The Blog

Follow along as we work towards systems change and help create better outcomes for kids in our community.


August 20, 2014

Hello and welcome to the Winnipeg Boldness Project blog! We thank you for taking the time to visit our website and read about our project!

We’re very excited about our blog, as it’s here that we’ll be able to share real time updates from the project. There will be news and interesting goings-on, but most importantly, we’ll be sharing knowledge and discoveries that we collect throughout our community action research process.

Rather than a common research process where data is collected, assembled, and then made public after the whole process is complete, we want to make sure that we’re engaging the community throughout our process.  In a sense, we’ll be “checking in” to make sure that what we’re hearing and interpreting is correct and resonates within the North End. We want you, the reader (viewer/listener/contributor!), to be aware and engaged in what we’re doing so that you can experience our work developing before your eyes instead of behind a curtain.

We’ll be updating the blog on a regular basis to share interesting stories, ideas, pictures, videos, etc. Let us know what you think in the comments section and provide any suggestions or feedback!

Thanks very much for reading and we hope that you visit often to keep in touch with The Winnipeg Boldness Project!

Land Acknowledgement

The Winnipeg Boldness Project resides in and works on the ancestral, traditional, and contemporary lands of the Anishinaabeg (Ojibwe), Anishinabewaki (Oji-Cree), Dené, Michif Piyii (Métis), Nêhiyawak (Cree), and Očhéthi Sakowin (Dakota). We recognize that we have benefited from and continue to benefit from colonization on the Treaty 1, Treaty 3, and Treaty 5 Territories.

It is important to also acknowledge how we benefit in this territory at the cost to Indigenous Peoples. Winnipeg has been drinking clean water for over a century via an aqueduct from Shoal Lake. In 1917, 3000 acres of Treaty 3 was declared property of the city of Winnipeg to build the aqueduct. This aqueduct was built over ancestral burial ground, to build these structures, the ancestors were disinterred and reburied. Construction of the aqueduct changed the waters significantly, causing the peninsula to become a man-made island. This now isolated Nation faced many challenges as a direct result from this aqueduct; Necessities like water, groceries, schools, and mail were only accessible via the dangerous trek to the mainland. Lives of adults and children were lost crossing to and from the mainland. Freedom Road, an all-weather road access finally opened summer 2019, over a century after displacement. This road, a testament to the success of Indigenous-led solutions, helps bring materials to build schools and a water treatment plant.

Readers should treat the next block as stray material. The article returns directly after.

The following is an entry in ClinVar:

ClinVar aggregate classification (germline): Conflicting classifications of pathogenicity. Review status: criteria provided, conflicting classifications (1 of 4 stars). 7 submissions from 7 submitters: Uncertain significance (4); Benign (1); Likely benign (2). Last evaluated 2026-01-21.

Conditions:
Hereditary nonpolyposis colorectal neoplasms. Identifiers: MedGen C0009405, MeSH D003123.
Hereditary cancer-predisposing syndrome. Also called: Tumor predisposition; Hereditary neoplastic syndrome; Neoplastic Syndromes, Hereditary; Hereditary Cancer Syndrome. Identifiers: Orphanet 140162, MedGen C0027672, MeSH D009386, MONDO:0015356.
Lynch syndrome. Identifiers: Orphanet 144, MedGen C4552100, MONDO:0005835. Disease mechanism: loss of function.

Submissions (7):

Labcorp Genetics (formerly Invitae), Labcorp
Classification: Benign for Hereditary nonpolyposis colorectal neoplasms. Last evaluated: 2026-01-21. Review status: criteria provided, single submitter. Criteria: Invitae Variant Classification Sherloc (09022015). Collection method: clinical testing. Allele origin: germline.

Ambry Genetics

“I always think of it, even when I turn on the tap I’m like this comes from our community and this water probably contains our ancestors and the spirits of our ancestor. I think about the hardships of the people from Shoal Lake 40 who have gone through so many things for the benefit of Winnipeg’s drinking water,” says Angelina McLeod.1

Another benefit we reap in Winnipeg at a cost to Indigenous Peoples and land is the Hydro Electricity Development in Treaty 5. To optimize water movement for greatest power production the Province of Manitoba increased waterflow by creating the Churchill River Diversion in 1976. The modification of the waterflow caused flooding, shoreline erosion, and changes to water quality. This destruction of habitat has caused disruption to waterway travel, fishing, and hunting.